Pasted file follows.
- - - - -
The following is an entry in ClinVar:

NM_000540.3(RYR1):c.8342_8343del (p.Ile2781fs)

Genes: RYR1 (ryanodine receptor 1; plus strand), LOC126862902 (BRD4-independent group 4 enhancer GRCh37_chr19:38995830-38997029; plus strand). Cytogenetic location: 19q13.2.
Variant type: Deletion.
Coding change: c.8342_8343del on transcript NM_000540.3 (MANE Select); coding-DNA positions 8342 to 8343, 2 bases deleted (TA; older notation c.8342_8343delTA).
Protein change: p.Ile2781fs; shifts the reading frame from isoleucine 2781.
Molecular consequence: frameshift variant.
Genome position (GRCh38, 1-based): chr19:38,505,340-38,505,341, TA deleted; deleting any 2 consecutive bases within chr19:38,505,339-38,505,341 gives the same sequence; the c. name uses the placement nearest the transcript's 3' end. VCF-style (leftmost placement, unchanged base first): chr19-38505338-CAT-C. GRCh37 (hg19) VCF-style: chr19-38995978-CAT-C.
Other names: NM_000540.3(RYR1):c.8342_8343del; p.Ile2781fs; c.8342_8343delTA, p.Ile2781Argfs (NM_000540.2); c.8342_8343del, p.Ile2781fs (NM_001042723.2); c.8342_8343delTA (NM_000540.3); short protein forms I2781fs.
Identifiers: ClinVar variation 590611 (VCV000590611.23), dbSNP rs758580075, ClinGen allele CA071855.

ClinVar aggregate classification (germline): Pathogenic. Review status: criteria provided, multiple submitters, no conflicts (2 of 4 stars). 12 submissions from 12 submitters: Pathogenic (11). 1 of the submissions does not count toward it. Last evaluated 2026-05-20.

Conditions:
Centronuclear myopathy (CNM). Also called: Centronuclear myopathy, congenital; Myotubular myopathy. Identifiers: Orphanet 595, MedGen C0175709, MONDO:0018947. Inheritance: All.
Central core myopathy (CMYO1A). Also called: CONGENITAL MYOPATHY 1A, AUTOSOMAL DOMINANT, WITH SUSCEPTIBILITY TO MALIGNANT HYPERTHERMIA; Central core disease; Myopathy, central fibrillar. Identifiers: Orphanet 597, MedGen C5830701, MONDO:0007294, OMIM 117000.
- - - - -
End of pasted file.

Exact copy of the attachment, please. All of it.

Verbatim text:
The following is an entry in ClinVar:

NM_000540.3(RYR1):c.8342_8343del (p.Ile2781fs)

Genes: RYR1 (ryanodine receptor 1; plus strand), LOC126862902 (BRD4-independent group 4 enhancer GRCh37_chr19:38995830-38997029; plus strand). Cytogenetic location: 19q13.2.
Variant type: Deletion.
Coding change: c.8342_8343del on transcript NM_000540.3 (MANE Select); coding-DNA positions 8342 to 8343, 2 bases deleted (TA; older notation c.8342_8343delTA).
Protein change: p.Ile2781fs; shifts the reading frame from isoleucine 2781.
Molecular consequence: frameshift variant.
Genome position (GRCh38, 1-based): chr19:38,505,340-38,505,341, TA deleted; deleting any 2 consecutive bases within chr19:38,505,339-38,505,341 gives the same sequence; the c. name uses the placement nearest the transcript's 3' end. VCF-style (leftmost placement, unchanged base first): chr19-38505338-CAT-C. GRCh37 (hg19) VCF-style: chr19-38995978-CAT-C.
Other names: NM_000540.3(RYR1):c.8342_8343del; p.Ile2781fs; c.8342_8343delTA, p.Ile2781Argfs (NM_000540.2); c.8342_8343del, p.Ile2781fs (NM_001042723.2); c.8342_8343delTA (NM_000540.3); short protein forms I2781fs.
Identifiers: ClinVar variation 590611 (VCV000590611.23), dbSNP rs758580075, ClinGen allele CA071855.

ClinVar aggregate classification (germline): Pathogenic. Review status: criteria provided, multiple submitters, no conflicts (2 of 4 stars). 12 submissions from 12 submitters: Pathogenic (11). 1 of the submissions does not count toward it. Last evaluated 2026-05-20.

Conditions:
Centronuclear myopathy (CNM). Also called: Centronuclear myopathy, congenital; Myotubular myopathy. Identifiers: Orphanet 595, MedGen C0175709, MONDO:0018947. Inheritance: All.
Central core myopathy (CMYO1A). Also called: CONGENITAL MYOPATHY 1A, AUTOSOMAL DOMINANT, WITH SUSCEPTIBILITY TO MALIGNANT HYPERTHERMIA; Central core disease; Myopathy, central fibrillar. Identifiers: Orphanet 597, MedGen C5830701, MONDO:0007294, OMIM 117000.